Austerity is A Problem, But So is Fear

Paul Krugman this morning argues that fear of fear is phony.  He is almost certainly correct that fear is not the number one problem at the moment–if I had to pick a number one issue, it would be austerity measures at the state and local levels of government.  Tracy Gordon of Brookings has a nice picture:

Cuts in state and local government jobs (police officers, school teachers, firefighters, DMV workers) are putting a drag on employment growth.  Moreover, this picture understates the problem, because total compensation to many state and local workers has been cut.

But I do think fear is part of the problem, at least in one sector of the economy.  It seems to me that there are business opportunities in lending that are going unanswered.  The pendulum for underwriting has swung so far to caution that according to the Flow of Funds Accounts, net lending declined in the second quart of 2011.  More specifically, net bank lending dropped by $181 billion on an annualized basis in the first quarter and by $129 billion in the second quarter.  Net lending is the difference between volume of new loans and volume of repayment of old loans. I do find it plausible that one of the sources of the tight lending environment is a fear of regulators.

One more point.  if it weren’t for lending by the monetary authority, net lending in the second quarter would have fallen by $860 billion on an annualized basis.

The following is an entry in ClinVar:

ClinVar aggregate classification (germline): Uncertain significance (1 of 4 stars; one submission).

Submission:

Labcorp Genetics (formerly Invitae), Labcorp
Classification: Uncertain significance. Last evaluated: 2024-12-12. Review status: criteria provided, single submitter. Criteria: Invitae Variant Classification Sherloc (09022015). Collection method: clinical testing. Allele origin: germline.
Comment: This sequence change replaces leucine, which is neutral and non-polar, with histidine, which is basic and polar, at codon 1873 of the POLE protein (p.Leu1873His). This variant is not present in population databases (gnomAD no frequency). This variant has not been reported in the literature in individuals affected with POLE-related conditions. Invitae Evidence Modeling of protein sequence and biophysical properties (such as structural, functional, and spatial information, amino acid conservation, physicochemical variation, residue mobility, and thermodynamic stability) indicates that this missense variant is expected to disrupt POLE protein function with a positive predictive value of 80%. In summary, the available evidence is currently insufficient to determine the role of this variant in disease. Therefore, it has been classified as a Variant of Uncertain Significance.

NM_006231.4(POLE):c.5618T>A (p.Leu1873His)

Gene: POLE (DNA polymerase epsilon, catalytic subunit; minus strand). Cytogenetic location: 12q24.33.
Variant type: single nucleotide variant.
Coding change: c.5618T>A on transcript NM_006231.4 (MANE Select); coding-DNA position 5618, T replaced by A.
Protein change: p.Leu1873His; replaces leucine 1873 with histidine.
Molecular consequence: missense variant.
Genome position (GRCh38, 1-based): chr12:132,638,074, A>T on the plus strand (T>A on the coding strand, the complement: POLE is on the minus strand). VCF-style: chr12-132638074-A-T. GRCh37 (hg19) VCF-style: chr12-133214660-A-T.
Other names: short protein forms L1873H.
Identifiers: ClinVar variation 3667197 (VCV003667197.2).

About Richard K. Green 102 Articles

Affiliation: University of Southern California

Richard K. Green, Ph.D., is the Director of the USC Lusk Center for Real Estate. He holds the Lusk Chair in Real Estate and is Professor in the School of Policy, Planning, and Development and the Marshall School of Business at the University of Southern California.

Prior to joining the USC faculty, Dr. Green spent four years as the Oliver T. Carr, Jr., Chair of Real Estate Finance at The George Washington University School of Business. He was Director of the Center for Washington Area Studies and the Center for Real Estate and Urban Studies at that institution. Dr. Green also taught real estate finance and economics courses for 12 years at the University of Wisconsin-Madison, where he was Wangard Faculty Scholar and Chair of Real Estate and Urban Land Economics. He also has been principal economist and director of financial strategy and policy analysis at Freddie Mac.

His research addresses housing markets, housing policy, tax policy, transportation, mortgage finance and urban growth. He is a member of two academic journal editorial boards, and a reviewer for several others.

His work is published in a number of journals including the American Economic Review, Journal of Economic Perspectives, Journal of Real Estate Finance and Economics, Journal of Urban Economics, Land Economics, Regional Science and Urban Economics, Real Estate Economics, Housing Policy Debate, Journal of Housing Economics, and Urban Studies.

His book with Stephen Malpezzi, A Primer on U.S. Housing Markets and Housing Policy, is used at universities throughout the country. His work has been cited or he has been quoted in the New York Times, The Wall Street Journal, The Washington Post, the Christian Science Monitor, the Los Angeles Times, Newsweek and the Economist, as well as other outlets.

Dr. Green earned his Ph.D. and M.S. in economics from the University of Wisconsin-Madison. He earned his A.B. in economics from Harvard University.

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